Archive for the ‘Flying Doctor’ Category
Most people think flying doctors only work in Australia. Not true. Every year thousands of travellers rely on flying doctors based in the UK to get them out of dangerous locations abroad or fly them home after they’ve fallen ill.
So it seems strange that so little is written about British flying doctors. Where do they fly to and what kind of emergencies do they deal with? How is it different from the Australian stereotype? Who foots the bill? This series of articles answers these questions and breaks down the stats on 140 consecutive flying doctor missions in and out of the UK over a four year period.
I am a British flying doctor and have been since 2005. Before that I spent 12 years working as a surgeon in the UK National Health Service with a few years in intensive care medicine and various other hospital specialties along the way. Around the time I should have been applying for higher specialist training a friend told me that I could get paid by the hour to fly abroad, pick up medical patients and bring them home on a plane. Curious, I took a job out to Australia to bring a young tetraplegic patient back to the UK who had been stabbed in the neck. It was a difficult and exhausting journey but he and his family were hugely grateful to get back safely and I found the whole thing immensely satisfying. I decided to switch specialties.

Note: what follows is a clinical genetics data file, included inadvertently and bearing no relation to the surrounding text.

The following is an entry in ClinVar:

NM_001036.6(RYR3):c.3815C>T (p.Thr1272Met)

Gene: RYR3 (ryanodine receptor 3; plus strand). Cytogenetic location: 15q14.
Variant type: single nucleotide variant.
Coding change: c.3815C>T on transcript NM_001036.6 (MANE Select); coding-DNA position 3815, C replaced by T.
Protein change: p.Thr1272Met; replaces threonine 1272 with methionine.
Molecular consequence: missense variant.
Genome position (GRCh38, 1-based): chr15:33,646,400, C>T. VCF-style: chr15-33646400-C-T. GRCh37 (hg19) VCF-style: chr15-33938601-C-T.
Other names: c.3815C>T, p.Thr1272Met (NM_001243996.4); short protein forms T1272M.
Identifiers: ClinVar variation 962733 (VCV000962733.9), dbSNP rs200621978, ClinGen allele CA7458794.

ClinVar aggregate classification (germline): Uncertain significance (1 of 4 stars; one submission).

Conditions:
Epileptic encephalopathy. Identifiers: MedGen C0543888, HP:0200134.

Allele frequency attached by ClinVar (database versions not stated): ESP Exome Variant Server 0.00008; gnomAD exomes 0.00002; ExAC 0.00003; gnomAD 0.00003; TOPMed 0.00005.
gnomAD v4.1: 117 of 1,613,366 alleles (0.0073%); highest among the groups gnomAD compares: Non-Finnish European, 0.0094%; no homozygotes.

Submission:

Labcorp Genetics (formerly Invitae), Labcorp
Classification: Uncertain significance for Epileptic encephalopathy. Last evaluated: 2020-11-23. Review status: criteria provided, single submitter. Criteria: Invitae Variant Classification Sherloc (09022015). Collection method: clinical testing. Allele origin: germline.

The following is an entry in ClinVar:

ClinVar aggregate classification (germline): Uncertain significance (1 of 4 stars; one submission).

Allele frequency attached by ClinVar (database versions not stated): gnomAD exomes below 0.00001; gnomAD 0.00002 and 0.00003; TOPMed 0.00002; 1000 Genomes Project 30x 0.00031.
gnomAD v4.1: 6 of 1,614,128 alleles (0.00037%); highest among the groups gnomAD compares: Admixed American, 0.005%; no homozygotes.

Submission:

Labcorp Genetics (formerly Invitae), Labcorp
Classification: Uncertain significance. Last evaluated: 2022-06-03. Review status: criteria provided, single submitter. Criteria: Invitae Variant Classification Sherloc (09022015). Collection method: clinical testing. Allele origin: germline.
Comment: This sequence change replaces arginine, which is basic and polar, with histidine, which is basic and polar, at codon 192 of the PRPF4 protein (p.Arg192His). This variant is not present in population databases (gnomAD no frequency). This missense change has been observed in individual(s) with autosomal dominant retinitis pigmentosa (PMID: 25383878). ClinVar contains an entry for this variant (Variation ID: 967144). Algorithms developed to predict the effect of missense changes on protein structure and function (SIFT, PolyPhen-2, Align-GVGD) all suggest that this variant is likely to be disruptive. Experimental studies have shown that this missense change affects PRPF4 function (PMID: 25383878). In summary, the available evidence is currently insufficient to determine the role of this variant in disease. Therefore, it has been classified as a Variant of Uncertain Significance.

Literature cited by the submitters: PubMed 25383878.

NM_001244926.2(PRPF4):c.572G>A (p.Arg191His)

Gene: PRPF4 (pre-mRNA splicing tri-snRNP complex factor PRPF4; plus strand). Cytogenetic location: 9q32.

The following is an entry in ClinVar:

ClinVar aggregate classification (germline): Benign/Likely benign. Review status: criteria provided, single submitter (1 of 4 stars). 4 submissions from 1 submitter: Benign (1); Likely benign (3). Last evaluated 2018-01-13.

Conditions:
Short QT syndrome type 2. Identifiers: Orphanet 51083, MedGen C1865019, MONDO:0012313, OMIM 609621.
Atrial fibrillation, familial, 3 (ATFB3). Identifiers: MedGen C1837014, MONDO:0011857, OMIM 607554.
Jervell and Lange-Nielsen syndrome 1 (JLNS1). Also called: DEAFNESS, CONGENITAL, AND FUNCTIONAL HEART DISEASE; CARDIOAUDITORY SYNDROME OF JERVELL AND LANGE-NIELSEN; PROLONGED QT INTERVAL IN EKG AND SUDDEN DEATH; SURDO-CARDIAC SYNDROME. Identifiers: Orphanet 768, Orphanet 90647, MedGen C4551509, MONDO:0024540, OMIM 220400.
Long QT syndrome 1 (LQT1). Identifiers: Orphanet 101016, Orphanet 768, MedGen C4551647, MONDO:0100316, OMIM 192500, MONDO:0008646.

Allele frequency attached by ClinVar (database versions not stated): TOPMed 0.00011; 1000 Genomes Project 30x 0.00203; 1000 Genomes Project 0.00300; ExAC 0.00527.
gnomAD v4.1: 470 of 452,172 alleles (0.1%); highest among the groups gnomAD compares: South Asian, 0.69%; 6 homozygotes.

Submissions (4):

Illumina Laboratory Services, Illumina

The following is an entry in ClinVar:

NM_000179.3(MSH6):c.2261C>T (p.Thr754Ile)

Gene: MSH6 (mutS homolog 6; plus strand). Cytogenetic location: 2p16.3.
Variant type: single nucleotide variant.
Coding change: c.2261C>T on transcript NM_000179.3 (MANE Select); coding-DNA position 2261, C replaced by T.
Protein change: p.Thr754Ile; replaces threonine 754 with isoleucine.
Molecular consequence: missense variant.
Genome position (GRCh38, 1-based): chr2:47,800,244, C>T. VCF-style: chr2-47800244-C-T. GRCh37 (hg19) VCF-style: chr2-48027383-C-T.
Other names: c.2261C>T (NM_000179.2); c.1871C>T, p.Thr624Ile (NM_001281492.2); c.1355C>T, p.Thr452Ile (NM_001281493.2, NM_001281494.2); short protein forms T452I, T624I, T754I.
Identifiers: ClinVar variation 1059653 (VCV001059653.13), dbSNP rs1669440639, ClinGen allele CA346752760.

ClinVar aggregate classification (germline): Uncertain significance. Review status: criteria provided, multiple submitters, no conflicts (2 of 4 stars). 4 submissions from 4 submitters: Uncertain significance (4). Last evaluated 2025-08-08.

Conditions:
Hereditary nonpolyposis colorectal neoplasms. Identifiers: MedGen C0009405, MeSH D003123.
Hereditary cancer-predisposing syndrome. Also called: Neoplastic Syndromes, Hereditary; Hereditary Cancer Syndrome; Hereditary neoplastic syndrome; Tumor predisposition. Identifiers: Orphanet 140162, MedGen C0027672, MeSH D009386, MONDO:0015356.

Basically, it works like this. The Brits travel abroad more than any nation on earth, roughly half the population every year. Inevitably a percentage of them fall ill while they’re abroad and not all of them get well enough to fly home again on their own. Some need doctors to look after them on board the flight.
Sometimes the patient gets better but still carries a risk of falling ill again on the flight, for example heart attacks, epileptic seizures and collapsed lungs. The airlines don’t want to risk diverting their aircraft because it costs them so much money, so they issue medical clearance provided there’s a doctor on board the jet to deal with any inflight emergencies.
Sometimes the patient needs specialist equipment or treatment such as ventilators, intravenous infusions or constant monitoring. These patients need private jets kitted out like intensive care units – in other words air ambulances.
Or sometimes people are unlucky enough to fall ill in parts of the world that simply don’t have the resources to treat them. For example some countries have blood transfusion stocks contaminated with HIV, or have no intensive care units for very sick patients. This requires evacuation to the nearest regional centre and a flying doctor to give emergency treatment en route.
So there are some similarities to the Australian Flying Doctor service, but most of the action takes place on board international flights. It’s generally paid for through UK travel insurance, but sometimes the NHS covers repatriation of foreign nationals to their home country, and sometimes people without insurance or high net worth individuals pay privately.
Written by airmedevac